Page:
Former Vice President Mike Pence faced questioning from an Iowa voter regarding his role in certifying Donald Trump's defeat in the 2020 election. During a campaign stop in Sioux City, Pence defended his ceremonial role on January 6, 2021 ahead of the Capitol riot, as the voter raised concerns about him changing history.
Luann Bertrand, an Iowa voter, expressed her dissatisfaction with Pence's decision to certify Joe Biden's victory, suggesting that he could have prevented Biden from assuming the presidency. Bertrand questioned whether Pence ever "second-guessed" himself, believing that he had changed the course of history for the country.
In response to Bertrand's remarks, Pence emphasized that his role on January 6 had been "misunderstood." He argued that he fulfilled his constitutional duty to uphold the process and did not have the authority to personally elect the President.
Pence urged Bertrand to consult the Constitution, asserting that it clearly states the role of the Vice President in opening and counting the electoral votes.
You can see what happened in the video below.
Bertrand began with the following question:
“Do you ever second-guess yourself? That was a constitutional right that you had to send those votes back to the states. It was not like you were going to personally elect him ... You changed history for this country."
Pence responded that his role “continues to be misunderstood” and said that he “kept” his oath to the Constitution that day, adding:
“Don’t take my word for it, go read the Constitution. Now really, I say this with great affection and respect — the Constitution’s very clear. ... The Constitution says you open and count the votes, no more no less."
Pence completed his own defense by hitting back at former President Donald Trump, who has regularly attacked Pence for not going along with the plot to subvert the election process.
“No vice president in American history ever asserted the authority that you have been convinced that I had, and I want to tell you, with all due respect, I said before and I said when I announced, President Trump is wrong about my authority that day and he’s still wrong. I believe it with all my heart."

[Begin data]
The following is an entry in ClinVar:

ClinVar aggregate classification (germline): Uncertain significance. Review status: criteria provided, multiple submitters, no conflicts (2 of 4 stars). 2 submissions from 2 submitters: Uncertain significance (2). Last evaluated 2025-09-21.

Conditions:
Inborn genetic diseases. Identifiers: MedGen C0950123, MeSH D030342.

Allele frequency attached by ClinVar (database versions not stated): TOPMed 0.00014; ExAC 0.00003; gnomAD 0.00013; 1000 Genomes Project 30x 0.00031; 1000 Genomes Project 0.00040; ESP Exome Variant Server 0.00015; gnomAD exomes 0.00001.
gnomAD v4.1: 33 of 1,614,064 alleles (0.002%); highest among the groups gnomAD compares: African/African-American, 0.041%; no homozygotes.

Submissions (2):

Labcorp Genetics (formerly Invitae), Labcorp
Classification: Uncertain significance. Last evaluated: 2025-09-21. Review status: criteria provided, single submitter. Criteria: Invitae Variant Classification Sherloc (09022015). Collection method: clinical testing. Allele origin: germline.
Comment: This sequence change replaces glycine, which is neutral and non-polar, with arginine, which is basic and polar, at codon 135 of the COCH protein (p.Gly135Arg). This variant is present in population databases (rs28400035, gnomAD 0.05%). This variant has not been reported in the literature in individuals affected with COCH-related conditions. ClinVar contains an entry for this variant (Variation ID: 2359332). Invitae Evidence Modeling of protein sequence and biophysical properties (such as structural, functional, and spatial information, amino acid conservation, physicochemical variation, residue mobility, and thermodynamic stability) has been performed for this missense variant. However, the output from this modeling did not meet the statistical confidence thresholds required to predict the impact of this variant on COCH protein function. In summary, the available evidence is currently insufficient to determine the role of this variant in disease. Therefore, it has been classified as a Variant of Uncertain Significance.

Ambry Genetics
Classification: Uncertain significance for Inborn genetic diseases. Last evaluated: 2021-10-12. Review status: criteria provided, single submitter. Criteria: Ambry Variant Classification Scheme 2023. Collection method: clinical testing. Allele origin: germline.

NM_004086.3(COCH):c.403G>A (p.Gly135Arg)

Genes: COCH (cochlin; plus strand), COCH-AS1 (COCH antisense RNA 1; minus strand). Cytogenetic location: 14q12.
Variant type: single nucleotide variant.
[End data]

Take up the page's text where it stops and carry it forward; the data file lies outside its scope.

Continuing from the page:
In a subsequent interview with CNN's Kyung Lah, Bertrand expressed her opinion that Pence is a "good man" guided by his faith.
However, she maintained her belief that Pence altered history on January 6. Despite her concerns, Bertrand indicated that she would consider supporting Pence in the 2024 election, with the caveat that she considers his role in the certification process a significant "hiccup."
The moment quickly went viral and sparked considerable discussion online.
Reactions to Pence's remarks were mixed—and the voter herself faced considerable backlash.
Pence has long appeared to play both sides, on one hand condemning the former President for pushing the "Big Lie" that the 2020 election was fraudulent, while on the other accusing Democrats of not advocating for election integrity.
In June 2021, five months after the attack, he acknowledged that he and Trump would never "see eye to eye" on January 6, which he referred to as
"... a dark day in the history of the United States Capitol, but thanks to the swift action of the Capitol Police and federal law enforcement, violence was quelled, the Capitol was secured and that same day, we reconvened the Congress and did our duty under the Constitution and the laws of the United States."
However, in March, just three months before he issued that statement, he accused Democrats of ignoring "valid reforms and concerns" regarding the election despite there being no evidence that election fraud took place.
Saying that the events of January 6 "deprived the American people of a substantive discussion in Congress about election integrity in America," he claimed Democrats are ignoring the concerns of Republicans who have bought into the former president's lies about the election.
Pence's remarks, published in an op-ed for the conservative political news website The Daily Signal, were in response to Democrats' efforts to pass the For the People Act, a comprehensive voting and election reform bill.
The legislation ultimately stalled in the Senate after every Republican voted against it, ensuring it would not receive the 60 votes required to overcome a filibuster.